The budding Scholars Walk is designed to honor the academic achievements of U faculty and alumni. It will be dedicated as part of the 2005 homecoming festivities in September.
Editors debate Scholars Walk
By Rick Moore
Published on May 18, 2005
When great minds at the University aren't deciphering genomes or developing renewable energy sources, they're worrying about... an apostrophe.
The controversy, if you can call it that, boils down to whether or not to use an apostrophe in "Scholars Walk," the name of the new walkway connecting Northrop Mall to the McNamara Alumni Center on the Twin Cities campus. Should it be Scholars Walk or Scholars' Walk? A bald "s" or one adorned with a little cowlick?
The problem comes in discerning whether the term is more possessive or descriptive. If the walk belongs to the scholars it recognizes, it would be Scholars' Walk. But if Scholars merely describes the walk, like a Twins game or a savings account, then it should be Scholars Walk.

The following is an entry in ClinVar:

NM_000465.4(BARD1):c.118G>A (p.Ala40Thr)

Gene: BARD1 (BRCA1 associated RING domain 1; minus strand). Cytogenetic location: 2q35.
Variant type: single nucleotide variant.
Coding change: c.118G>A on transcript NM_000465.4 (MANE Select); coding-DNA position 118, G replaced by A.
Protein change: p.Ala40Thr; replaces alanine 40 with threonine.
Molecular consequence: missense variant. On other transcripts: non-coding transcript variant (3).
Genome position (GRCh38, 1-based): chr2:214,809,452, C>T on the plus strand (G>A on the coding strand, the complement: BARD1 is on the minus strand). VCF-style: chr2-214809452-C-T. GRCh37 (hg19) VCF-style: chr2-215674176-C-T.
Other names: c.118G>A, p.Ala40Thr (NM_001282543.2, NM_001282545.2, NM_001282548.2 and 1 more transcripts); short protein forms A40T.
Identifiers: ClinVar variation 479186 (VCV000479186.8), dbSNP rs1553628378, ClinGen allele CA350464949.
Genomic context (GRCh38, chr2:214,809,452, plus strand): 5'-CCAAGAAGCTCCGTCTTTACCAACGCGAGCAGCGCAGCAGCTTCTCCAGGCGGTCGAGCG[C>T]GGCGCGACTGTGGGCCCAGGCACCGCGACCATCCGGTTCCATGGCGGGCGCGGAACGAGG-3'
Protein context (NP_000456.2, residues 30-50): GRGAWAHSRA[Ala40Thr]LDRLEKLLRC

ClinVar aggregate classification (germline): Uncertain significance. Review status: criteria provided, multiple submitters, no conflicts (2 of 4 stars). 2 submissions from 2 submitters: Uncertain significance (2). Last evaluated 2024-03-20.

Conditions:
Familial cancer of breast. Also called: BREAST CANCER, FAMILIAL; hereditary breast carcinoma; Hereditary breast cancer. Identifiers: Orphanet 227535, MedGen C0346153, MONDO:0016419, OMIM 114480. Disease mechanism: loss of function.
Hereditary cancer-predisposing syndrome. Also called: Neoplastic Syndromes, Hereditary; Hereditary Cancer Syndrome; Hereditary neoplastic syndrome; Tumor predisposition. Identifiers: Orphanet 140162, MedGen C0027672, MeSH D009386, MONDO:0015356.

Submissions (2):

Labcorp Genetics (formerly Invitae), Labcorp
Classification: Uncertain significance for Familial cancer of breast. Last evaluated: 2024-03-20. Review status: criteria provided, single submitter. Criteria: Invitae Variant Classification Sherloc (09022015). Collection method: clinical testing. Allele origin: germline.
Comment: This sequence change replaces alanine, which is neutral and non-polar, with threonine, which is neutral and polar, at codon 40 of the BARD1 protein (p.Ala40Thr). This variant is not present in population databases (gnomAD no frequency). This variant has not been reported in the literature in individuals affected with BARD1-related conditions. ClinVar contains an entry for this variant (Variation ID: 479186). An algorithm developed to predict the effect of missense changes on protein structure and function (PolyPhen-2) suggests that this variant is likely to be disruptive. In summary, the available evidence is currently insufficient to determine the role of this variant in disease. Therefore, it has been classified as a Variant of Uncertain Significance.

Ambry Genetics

But it's not that simple. Behold Veterans Day and Presidents' Day, both spelled correctly, where both would appear to be equally descriptive. Other examples abound, at the University and beyond.
The issue even made it into an "Effective Writing" column by expert Stephen Wilbers. For the record, Wilbers favors an apostrophe, partly because it makes sense when you substitute an irregular plural (don't ask), and that it helps avoid ambiguity. Plus, "Why draw attention to the fact that scholars walk, when scholars read, scholars write, and scholars publish?" Wilbers notes. "To omit the apostrophe would be to invite the inevitable jokes."
The final and official verdict? Scholars Walk; no apostrophe. Yes, scholars walk. And some of their colleagues have far too much fun sweating the small stuff.